On that, the journalism industry has often felt squeamish about inspiring or encouraging any kind of action, for fear that it somehow impinges on the notion of journalistic objectivity. In recent years, the idea that journalists can ever be truly objective has been widely challenged, but what is the alternative to giving people information to help them take action? Would we prefer that the information we give our readers, viewers and listeners is consumed entirely passively, or that their response to even the worst wrongdoing or injustice is to simply accept that nothing can be changed? Perhaps we can be proactive about providing citizens with the tools they need to respond constructively to events, engage actively in their communities and contribute to healthy societies.
For these reasons, the project will start with a period of participatory research with some of Wales’ most marginalised communities. This work will also form a part of BBC R&D’s Insights Labs’ project, developing new ways to engage with audiences and better understand their needs.
The aim is to work with Design Justice principles, centring on the people and communities who are often most adversely impacted by design decisions. By producing solutions that work for them, we hope to also inspire products and services which will work for everyone.
As an example of how we hope to develop the participatory R&D, we began the process by listing all the things that would normally happen in user research: who would be invited, who would facilitate the sessions, where they would be held, who would get paid etc. Once we saw that list, the next steps elegantly revealed themselves — we’d simply do the exact opposite! So that work will happen in community-owned spaces, be facilitated by members of the community, and will start with understanding what we can learn from them, rather than the other way around.
We’ll share more about the Insights Labs process and learnings here in the coming months, but the starting point won’t be journalism — it will be understanding the participants’ fundamental human needs, the kinds of information they need to get through the next day, next week, next month. Only then will we move on to collaboratively figuring out how we can produce journalism that helps satisfy those essential needs.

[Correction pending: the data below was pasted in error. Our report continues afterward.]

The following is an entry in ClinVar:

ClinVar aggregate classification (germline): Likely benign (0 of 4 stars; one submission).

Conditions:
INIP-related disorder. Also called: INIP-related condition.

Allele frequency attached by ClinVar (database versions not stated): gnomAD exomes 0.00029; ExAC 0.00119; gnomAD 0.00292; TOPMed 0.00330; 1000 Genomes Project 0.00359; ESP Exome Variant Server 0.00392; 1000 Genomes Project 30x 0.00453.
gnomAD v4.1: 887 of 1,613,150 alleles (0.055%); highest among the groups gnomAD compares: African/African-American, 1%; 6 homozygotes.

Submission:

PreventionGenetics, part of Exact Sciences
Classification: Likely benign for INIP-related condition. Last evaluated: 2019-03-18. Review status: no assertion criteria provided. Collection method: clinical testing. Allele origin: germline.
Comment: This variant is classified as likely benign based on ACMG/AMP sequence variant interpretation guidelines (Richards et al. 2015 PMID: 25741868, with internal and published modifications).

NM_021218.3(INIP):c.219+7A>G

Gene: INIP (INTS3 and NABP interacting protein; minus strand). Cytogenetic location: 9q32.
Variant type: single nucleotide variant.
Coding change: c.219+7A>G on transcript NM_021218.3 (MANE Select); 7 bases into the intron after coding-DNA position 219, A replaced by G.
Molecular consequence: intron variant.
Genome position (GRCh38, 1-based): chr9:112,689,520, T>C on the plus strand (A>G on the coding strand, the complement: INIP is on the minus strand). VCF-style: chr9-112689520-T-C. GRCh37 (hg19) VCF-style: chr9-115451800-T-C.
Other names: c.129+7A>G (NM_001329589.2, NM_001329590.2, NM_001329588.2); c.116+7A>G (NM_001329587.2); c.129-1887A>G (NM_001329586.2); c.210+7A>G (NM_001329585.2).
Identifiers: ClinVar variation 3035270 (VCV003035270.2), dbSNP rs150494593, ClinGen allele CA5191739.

The project will also aim to draw together threads of other innovation work going on in the BBC, both in the innovation labs and elsewhere. For example, research and development on translation for BBC World Service could also be incredibly valuable for diaspora communities in the UK. And there is natural alignment with the rollout of Optimo, the BBC’s new content management system. It was designed from the ground up to be a modular publishing system, providing the opportunity for more flexible storytelling, and my previous work has already demonstrated how it might help us meet the increasingly diverse needs of users to provide genuine ‘Value for All’.
There’s also, of course, the possibility that some modular content could be produced using generative AI, another area that News Labs is leading on, prioritising ethical, responsible, and trustworthy innovation in this area.
This is why engaging directly with citizens to understand their needs, and understanding the scale of the innovation required, is so important. The major players in online search are already rolling out their experiments in generative AI-driven search results. It’s likely that these responses could end up “crowding out” a lot of journalism and so, as journalists, we’ll inevitably have to reassess the services we provide, and the roles we play. Some of that will involveleaning into what makes us uniquely human — things like connection, collaboration and care; things that could never be done by a machine. This means making journalism a genuinely two-way relationship, where we’re deeply connected with audiences, in order to better meet their needs in an increasingly complex, fractured, and polarised environment.
None of this is easy, and we’ll need to find new ways of thinking and working to unlock those rewards. However, the innovative partnership between Media Cymru and the BBC gives us some of the tools to help us do that. The journey itself will be a fascinating one, and we’ll be sharing regular updates here on the News Labs blog, at journalism.co.uk and on my website.
Do get in touch if you would like to find out more or get involved.